whether an insurance policy provided coverage for a cybersecurity incident or privacy breach. See BLG bulletin Insurance for Cybersecurity Incidents and Privacy Breaches.
The FFIEC, on behalf of its members (the principals of the Board of Governors of the Federal Reserve System, Consumer Financial Protection Bureau, Federal Deposit Insurance Corporation, National Credit Union Administration, Office of the Comptroller of the Currency, and State Liaison Committee), issued on April 10, 2018, a joint statement titled Cyber Insurance and Its Potential Role in Risk Management Programs to provide guidance regarding the potential role of cyber insurance in financial institutions' cyber risk management programs.
The statement emphasizes that cyber insurance does not remove the need for financial institutions to have sound operational risk management practices, and warns against overreliance on insurance as a substitute for those practices. The statement acknowledges that while cyber insurance may be a component of a broader cyber risk management strategy, an effective system of controls remains the primary defense against cyber threats.
Following is a summary of some of the important background information and guidance in the statement:
Financial institutions of all sizes are affected by the increasing number and sophistication of cyber incidents.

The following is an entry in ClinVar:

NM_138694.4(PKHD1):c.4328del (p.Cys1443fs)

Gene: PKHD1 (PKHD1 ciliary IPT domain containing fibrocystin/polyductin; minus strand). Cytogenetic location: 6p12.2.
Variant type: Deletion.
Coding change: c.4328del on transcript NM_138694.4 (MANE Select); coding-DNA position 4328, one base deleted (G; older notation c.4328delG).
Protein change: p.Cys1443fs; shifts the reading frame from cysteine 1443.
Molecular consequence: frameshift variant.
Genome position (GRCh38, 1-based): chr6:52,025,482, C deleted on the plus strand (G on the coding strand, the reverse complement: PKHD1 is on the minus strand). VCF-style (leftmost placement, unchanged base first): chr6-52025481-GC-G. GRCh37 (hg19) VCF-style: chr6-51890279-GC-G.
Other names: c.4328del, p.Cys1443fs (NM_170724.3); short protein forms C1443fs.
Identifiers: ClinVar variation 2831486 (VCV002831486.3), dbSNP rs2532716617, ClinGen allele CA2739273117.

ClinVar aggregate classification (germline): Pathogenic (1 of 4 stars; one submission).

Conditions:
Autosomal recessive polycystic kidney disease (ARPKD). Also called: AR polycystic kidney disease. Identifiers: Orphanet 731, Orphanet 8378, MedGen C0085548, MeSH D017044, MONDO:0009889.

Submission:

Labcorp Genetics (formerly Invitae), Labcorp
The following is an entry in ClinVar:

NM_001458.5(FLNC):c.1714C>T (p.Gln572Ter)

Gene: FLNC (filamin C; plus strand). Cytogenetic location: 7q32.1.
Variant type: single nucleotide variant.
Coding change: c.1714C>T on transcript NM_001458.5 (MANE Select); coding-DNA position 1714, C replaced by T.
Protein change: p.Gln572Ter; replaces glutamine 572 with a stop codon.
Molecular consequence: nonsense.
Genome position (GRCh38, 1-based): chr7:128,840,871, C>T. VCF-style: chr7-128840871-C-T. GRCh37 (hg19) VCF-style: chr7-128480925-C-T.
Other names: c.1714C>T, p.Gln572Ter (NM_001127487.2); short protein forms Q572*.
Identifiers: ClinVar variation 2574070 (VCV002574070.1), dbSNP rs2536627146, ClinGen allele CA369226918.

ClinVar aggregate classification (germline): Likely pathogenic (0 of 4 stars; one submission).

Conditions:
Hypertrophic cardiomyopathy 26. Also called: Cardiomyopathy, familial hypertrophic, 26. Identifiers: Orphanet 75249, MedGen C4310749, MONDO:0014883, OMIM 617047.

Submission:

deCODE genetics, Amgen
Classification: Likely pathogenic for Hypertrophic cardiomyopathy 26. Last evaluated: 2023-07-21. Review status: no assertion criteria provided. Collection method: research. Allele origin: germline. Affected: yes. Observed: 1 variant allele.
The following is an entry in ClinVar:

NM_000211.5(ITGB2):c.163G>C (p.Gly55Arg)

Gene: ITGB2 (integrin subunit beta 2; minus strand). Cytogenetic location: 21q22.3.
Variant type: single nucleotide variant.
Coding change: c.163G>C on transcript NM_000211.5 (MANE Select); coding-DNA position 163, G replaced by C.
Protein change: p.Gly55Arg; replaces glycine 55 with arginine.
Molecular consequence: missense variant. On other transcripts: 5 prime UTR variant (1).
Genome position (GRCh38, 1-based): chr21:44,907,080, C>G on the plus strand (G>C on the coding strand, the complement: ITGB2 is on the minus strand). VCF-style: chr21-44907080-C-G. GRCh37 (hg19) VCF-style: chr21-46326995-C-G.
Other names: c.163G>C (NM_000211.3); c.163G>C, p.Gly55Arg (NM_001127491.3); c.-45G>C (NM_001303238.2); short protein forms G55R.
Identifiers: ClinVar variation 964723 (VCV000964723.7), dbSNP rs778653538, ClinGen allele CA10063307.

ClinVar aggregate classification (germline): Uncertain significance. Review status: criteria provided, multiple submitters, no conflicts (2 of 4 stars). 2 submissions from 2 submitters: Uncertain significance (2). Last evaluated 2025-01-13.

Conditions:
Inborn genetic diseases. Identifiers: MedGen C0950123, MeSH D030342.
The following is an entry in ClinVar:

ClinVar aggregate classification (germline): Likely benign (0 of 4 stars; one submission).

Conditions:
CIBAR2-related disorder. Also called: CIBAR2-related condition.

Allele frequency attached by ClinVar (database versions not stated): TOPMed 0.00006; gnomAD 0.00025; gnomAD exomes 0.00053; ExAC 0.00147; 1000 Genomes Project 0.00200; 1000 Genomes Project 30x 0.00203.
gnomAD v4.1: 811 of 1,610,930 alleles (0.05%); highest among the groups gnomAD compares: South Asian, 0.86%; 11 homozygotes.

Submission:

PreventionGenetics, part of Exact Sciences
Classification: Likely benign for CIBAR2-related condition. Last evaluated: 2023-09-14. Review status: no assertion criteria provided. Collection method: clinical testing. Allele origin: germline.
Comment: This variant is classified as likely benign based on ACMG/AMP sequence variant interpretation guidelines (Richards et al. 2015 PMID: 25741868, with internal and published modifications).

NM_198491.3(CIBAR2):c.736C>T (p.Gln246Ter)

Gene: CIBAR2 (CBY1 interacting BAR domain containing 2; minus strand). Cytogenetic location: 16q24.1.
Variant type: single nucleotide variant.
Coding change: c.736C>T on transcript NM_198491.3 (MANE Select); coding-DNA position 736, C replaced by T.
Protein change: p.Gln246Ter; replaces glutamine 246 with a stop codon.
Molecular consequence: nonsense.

Financial institutions face a variety of cyber risks, including financial, operational, legal, compliance, strategic, and reputation risks resulting from fraud, data loss, or disruption of service.
Traditional insurance policies (e.g. general liability or basic business interruption insurance) might not provide effective coverage for cyber risks.
FFIEC members do not require financial institutions to maintain cyber insurance. Nevertheless, cyber insurance might offset some of the financial losses caused by cyber incidents that are not covered by traditional insurance policies.
The cyber insurance marketplace is growing and evolving in response to changing cyber risks, and cyber insurance coverage options vary greatly.
Understanding the scope of coverage provided by a cyber insurance policy is critical for making an informed risk management decision.
If a financial institution is considering procuring cyber insurance, an assessment of cyber insurance benefits should include an analysis of the institution's existing cybersecurity and information technology risk management programs to evaluate the potential financial impact of residual risk.